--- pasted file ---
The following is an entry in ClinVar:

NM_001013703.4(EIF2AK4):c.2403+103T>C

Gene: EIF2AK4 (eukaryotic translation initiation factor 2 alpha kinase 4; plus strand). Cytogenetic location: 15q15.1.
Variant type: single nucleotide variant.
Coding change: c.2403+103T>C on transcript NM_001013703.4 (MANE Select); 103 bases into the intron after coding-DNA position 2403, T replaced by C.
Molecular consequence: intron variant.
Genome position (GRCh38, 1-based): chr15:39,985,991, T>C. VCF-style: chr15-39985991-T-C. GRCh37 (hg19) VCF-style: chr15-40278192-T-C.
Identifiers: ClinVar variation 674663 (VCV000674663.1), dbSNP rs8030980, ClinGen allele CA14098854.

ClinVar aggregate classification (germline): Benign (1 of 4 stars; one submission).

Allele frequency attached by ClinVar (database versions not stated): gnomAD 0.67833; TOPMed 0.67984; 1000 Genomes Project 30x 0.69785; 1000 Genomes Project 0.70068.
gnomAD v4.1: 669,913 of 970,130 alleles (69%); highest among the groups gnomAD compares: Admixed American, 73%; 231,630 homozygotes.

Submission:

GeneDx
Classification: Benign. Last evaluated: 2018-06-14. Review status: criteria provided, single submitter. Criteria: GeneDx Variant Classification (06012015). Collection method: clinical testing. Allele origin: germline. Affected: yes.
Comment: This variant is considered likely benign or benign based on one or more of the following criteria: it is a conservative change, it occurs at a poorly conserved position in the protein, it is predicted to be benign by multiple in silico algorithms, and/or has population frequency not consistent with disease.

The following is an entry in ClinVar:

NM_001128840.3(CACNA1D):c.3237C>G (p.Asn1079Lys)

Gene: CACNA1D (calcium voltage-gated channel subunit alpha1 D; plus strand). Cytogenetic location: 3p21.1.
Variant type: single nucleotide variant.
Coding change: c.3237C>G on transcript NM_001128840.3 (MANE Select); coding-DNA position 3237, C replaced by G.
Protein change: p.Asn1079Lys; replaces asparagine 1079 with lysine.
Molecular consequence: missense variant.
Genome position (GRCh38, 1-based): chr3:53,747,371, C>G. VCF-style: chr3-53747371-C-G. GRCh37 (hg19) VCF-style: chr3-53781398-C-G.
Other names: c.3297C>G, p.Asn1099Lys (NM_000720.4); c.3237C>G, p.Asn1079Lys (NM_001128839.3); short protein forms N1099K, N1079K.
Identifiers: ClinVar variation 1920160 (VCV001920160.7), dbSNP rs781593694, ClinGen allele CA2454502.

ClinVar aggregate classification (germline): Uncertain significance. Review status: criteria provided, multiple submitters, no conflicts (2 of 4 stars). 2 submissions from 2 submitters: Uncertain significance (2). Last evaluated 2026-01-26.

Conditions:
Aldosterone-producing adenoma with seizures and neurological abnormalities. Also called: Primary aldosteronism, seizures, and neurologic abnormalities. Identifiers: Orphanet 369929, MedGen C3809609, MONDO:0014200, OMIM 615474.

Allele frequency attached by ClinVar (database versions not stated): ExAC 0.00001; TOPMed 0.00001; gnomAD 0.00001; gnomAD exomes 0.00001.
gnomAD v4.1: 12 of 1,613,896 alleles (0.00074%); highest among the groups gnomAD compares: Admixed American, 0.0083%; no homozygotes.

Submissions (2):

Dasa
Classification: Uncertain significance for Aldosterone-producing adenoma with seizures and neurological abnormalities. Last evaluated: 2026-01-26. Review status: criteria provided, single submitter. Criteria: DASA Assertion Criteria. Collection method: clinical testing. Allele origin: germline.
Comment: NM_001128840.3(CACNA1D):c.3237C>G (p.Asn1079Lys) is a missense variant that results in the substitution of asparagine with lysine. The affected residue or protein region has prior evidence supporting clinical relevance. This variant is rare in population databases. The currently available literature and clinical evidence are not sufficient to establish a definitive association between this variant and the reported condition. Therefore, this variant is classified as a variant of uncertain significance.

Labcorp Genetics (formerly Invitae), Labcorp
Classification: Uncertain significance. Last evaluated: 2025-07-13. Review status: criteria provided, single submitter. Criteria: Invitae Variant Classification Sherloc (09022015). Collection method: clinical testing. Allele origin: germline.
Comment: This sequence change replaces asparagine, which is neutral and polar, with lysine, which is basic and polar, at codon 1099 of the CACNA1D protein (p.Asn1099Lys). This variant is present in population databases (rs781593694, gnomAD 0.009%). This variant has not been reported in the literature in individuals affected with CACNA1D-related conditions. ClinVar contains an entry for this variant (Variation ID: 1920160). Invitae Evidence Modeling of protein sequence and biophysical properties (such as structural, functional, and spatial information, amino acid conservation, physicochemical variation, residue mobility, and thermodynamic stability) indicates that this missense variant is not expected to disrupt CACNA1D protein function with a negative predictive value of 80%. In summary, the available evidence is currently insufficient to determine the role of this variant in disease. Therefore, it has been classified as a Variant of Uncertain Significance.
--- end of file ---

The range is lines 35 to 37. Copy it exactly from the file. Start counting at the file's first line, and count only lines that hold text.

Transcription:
Labcorp Genetics (formerly Invitae), Labcorp
Classification: Uncertain significance. Last evaluated: 2025-07-13. Review status: criteria provided, single submitter. Criteria: Invitae Variant Classification Sherloc (09022015). Collection method: clinical testing. Allele origin: germline.
Comment: This sequence change replaces asparagine, which is neutral and polar, with lysine, which is basic and polar, at codon 1099 of the CACNA1D protein (p.Asn1099Lys). This variant is present in population databases (rs781593694, gnomAD 0.009%). This variant has not been reported in the literature in individuals affected with CACNA1D-related conditions. ClinVar contains an entry for this variant (Variation ID: 1920160). Invitae Evidence Modeling of protein sequence and biophysical properties (such as structural, functional, and spatial information, amino acid conservation, physicochemical variation, residue mobility, and thermodynamic stability) indicates that this missense variant is not expected to disrupt CACNA1D protein function with a negative predictive value of 80%. In summary, the available evidence is currently insufficient to determine the role of this variant in disease. Therefore, it has been classified as a Variant of Uncertain Significance.